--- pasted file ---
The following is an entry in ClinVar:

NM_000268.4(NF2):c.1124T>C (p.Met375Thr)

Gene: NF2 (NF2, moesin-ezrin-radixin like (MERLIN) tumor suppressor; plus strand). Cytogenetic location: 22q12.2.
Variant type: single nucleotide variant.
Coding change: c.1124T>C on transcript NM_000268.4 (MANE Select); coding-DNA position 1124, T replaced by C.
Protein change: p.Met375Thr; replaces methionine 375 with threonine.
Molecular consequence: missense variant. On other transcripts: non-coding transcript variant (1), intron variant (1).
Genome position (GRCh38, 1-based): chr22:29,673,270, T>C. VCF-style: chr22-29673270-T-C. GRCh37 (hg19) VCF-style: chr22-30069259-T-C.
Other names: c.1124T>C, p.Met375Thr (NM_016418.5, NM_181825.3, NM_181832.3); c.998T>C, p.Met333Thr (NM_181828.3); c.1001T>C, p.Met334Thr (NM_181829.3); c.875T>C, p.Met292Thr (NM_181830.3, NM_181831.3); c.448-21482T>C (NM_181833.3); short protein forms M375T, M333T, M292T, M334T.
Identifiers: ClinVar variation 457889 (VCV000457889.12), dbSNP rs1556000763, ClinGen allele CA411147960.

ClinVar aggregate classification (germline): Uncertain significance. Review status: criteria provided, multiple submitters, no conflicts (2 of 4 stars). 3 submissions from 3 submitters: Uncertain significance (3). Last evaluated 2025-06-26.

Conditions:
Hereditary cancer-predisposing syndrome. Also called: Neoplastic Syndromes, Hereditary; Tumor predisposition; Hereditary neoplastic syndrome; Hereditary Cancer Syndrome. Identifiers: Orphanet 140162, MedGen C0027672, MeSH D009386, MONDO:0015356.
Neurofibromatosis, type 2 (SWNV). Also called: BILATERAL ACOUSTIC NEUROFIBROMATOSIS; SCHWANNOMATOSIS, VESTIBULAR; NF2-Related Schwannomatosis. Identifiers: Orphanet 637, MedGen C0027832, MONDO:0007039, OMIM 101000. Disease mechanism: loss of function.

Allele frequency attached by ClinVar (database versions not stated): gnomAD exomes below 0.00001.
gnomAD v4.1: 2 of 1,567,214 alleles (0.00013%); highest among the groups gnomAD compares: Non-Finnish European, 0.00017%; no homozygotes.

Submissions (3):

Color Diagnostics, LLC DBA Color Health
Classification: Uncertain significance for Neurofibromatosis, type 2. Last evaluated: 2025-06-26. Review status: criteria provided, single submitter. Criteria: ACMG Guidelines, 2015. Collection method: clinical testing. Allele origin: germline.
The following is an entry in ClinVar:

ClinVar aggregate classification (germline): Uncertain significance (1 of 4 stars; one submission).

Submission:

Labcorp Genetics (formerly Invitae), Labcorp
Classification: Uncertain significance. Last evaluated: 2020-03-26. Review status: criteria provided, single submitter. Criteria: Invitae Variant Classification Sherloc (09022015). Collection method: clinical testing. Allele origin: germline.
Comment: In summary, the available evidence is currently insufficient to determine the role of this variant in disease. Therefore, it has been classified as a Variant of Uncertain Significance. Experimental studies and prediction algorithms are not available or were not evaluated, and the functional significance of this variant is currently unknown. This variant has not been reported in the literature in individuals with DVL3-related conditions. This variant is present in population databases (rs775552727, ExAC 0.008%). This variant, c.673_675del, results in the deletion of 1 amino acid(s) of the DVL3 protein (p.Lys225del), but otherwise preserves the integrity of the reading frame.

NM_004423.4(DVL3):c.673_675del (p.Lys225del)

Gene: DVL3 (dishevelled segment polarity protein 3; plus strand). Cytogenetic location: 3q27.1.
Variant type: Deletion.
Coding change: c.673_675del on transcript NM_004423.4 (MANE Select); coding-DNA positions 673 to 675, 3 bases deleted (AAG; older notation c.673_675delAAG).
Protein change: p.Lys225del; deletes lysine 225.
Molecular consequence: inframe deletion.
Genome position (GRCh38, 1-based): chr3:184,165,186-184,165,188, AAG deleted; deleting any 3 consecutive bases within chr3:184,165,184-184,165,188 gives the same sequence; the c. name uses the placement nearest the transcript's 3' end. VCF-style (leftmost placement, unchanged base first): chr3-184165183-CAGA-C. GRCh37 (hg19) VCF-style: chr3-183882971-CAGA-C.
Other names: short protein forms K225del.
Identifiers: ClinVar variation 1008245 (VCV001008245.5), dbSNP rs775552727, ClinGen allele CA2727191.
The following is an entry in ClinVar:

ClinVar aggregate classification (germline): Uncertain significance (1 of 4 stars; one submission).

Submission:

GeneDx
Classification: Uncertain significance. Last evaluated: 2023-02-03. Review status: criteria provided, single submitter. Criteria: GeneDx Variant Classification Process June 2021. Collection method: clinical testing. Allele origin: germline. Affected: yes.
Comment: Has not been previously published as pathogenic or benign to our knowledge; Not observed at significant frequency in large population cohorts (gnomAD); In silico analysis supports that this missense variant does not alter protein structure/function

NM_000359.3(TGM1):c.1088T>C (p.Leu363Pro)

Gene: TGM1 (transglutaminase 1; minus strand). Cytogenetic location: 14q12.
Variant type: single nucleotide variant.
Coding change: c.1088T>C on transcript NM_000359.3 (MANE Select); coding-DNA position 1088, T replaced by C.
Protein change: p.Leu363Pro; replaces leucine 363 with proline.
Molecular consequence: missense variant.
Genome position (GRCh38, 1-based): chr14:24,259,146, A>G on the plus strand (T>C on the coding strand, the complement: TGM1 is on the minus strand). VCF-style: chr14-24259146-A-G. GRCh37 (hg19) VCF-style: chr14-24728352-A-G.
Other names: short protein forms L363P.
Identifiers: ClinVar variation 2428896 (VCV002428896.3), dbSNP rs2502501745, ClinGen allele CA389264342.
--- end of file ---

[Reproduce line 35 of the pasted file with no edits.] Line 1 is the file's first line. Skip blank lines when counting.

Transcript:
The following is an entry in ClinVar: